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S.Korea launches de facto THAAD deployment despite continued oppositions

People's Daily Online

(Xinhua) 13:08, March 07, 2017

South Korea has hurriedly launched the process of deploying a U.S. missile shield to its soil despite continued, repeated oppositions from neighboring countries and residents.

The defense ministry Tuesday said two mobile launchers and part of equipments necessary for Terminal High Altitude Area Defense (THAAD) installation arrived in the Osan Air Base, about 70 km south of capital Seoul, at Monday night.

THAAD is composed of six mobile launchers, 48 interceptors, one X-band radar and the fire and control unit.

The first THAAD elements were transported from Fort Bliss, Texas through the C-17 transport aircraft, and then moved to an unidentified military base in South Korea of the U.S. Forces Korea (USFK).

The U.S. forces are known to operate six THAAD batteries, including a battery installed in the U.S. island of Guam. It is alleged that one of the five batteries in Texas will be moved to the golf course in southeast South Korea.

Seoul and Washington agreed in July last year to install one THAAD battery in southeast South Korea by the end of this year. The site was changed in September into a golf course in Seongju county, North Gyeongsang province.

On Feb. 28, Lotte signed a contract with the defense ministry to swap its golf course in Seongju for military land near Seoul, speeding up the process of the U.S. missile defense system installation.

The hurried push for the THAAD installation defied repeated oppositions from China and Russia, which continued to firmly oppose the U.S. anti-missile system in South Korea as it breaks regional strategic balance and damages security interests of the two countries.

The AN/TPY-2 radar can peer deep into the territories of China and Russia as it has a detection range of as far as 2,000 km. South Korea claimed the deployment of a terminal mode radar with a range of 600 km, but the U.S. is in the process of upgrading the radar that can be altered into a forward base mode capable of detecting as far as 2,000 km.

Two X-band radars, which had been already deployed to Japan, and one more in South Korea will help the United States and Japan detect and trail attacking missiles towards the two more easily and correctly. It hurts the mutual assured destruction (MAD), boosting arms race and breaking strategic balance.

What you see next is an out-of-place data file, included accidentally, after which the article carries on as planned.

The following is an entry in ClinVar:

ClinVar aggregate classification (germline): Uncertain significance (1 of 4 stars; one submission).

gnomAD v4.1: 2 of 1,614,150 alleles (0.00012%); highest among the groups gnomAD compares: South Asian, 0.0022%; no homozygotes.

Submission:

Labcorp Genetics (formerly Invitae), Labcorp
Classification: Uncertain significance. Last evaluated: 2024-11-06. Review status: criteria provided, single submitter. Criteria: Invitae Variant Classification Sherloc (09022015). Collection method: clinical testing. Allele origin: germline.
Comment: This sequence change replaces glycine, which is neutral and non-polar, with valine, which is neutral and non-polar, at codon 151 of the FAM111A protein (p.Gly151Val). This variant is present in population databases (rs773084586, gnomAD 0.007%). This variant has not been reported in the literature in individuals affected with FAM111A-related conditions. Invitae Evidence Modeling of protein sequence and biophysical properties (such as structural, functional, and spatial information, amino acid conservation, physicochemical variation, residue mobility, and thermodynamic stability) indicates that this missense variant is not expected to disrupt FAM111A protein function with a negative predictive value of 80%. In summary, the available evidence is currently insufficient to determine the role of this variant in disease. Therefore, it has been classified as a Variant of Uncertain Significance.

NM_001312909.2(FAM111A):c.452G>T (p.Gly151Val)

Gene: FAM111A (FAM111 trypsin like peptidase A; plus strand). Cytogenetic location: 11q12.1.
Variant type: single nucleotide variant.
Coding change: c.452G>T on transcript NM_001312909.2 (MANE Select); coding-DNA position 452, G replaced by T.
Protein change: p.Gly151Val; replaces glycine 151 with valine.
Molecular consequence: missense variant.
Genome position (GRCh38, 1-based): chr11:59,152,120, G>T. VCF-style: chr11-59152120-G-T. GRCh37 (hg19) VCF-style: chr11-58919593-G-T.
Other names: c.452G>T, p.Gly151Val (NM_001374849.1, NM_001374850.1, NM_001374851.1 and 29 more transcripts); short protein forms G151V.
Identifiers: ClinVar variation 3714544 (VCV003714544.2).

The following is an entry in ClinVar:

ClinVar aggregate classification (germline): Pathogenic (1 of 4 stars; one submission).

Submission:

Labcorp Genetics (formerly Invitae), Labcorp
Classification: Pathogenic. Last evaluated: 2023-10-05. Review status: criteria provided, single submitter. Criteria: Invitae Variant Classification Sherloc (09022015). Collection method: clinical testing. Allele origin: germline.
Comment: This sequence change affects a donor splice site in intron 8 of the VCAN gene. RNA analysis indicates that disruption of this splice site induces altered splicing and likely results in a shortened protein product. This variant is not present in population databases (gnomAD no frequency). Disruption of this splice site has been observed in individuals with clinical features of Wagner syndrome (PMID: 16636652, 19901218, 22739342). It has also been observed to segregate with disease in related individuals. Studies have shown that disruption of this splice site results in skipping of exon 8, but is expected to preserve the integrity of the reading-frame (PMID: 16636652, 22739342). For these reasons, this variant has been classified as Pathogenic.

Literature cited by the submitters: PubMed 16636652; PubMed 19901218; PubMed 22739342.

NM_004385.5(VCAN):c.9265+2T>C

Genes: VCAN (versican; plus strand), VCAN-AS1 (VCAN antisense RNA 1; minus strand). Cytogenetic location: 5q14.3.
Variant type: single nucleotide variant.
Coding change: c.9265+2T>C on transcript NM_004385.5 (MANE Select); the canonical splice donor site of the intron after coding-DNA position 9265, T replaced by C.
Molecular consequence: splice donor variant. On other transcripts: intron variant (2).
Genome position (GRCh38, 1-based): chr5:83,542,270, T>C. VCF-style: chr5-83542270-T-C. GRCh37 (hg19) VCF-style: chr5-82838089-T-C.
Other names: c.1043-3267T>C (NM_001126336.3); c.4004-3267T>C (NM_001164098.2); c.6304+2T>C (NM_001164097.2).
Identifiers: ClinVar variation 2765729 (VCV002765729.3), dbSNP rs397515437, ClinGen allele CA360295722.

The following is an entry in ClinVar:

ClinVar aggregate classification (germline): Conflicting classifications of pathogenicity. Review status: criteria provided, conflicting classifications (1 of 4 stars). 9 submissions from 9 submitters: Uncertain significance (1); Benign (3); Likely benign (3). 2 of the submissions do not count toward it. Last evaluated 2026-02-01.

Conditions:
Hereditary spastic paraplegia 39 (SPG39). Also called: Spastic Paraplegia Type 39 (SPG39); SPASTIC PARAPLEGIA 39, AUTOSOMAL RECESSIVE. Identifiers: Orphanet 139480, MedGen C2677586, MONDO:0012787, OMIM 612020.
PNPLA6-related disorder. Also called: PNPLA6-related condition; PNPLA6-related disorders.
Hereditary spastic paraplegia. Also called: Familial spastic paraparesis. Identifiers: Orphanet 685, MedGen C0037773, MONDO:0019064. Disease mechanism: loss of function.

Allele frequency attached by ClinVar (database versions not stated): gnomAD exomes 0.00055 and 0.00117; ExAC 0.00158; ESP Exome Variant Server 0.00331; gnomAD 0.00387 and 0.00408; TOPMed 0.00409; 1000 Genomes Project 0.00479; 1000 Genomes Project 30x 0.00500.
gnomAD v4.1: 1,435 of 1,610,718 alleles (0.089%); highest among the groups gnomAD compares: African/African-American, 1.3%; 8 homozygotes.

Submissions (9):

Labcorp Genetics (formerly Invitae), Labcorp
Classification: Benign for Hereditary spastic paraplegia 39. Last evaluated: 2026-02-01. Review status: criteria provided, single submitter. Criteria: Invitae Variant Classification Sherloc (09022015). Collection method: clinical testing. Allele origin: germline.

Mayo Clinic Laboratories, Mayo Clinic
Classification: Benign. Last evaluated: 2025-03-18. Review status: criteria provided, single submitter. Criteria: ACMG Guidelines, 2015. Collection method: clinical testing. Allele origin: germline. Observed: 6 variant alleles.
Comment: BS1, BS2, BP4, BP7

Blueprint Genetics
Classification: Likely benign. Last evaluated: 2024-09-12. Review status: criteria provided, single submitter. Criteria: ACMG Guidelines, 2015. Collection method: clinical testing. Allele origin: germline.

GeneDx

THAAD in South Korea will bring arms race in the region as the U.S. missile defense (MD) strategy can be likened to a fight between spear and shield. More missile shields of one side inevitably bring more nuclear missiles of the opposing side that can break through the missile shield.

Residents in Seongju county and Gimcheon city, bordering the county, have held candlelit rallies every night since the THAAD installation decision was announced in July last year.

Despite the oppositions and protest rallies, South Korea and the U.S. reportedly planned to complete the THAAD installation in April or May. The deployment date was advanced from speculations on sometime between June and August.

Other equipments, troops and engineers necessary for the THAAD battery in South Korea would be transported in a gradual way.

The South Korean defense ministry said the THAAD deployment would be conducted through relevant processes, which include a land provision to the U.S. forces, a basic designing of the base, an environmental evaluation and a base construction.

To accelerate the processes, the South Korean military reportedly planned to implement two or more procedures simultaneously.

Meanwhile, the U.S. Pacific Command said in a separate statement that the hurried THAAD installation was aimed at the Democratic People's Republic of Korea (DPRK)'s accelerating program of nuclear weapons tests and ballistic missile launches.

The U.S. command insisted that THAAD in South Korea only targets the DPRK's nuclear missiles, but it has a very limited capability to intercept DPRK missiles as the U.S. missile defense system is designed to shoot down missiles at an altitude of 40-150 km. DPRK missiles targeting South Korea fly at an altitude of less than 40 km.

"The timely deployment of the THAAD system by U.S. Pacific Command and the Secretary of Defense gives my command great confidence in the support we will receive when we ask for reinforcement or advanced capabilities," said Gen. Vincent Brooks, USFK commander.

His comments indicated the THAAD battery in South Korea was aimed to protect the U.S. reinforcement forces in times of emergency situations.



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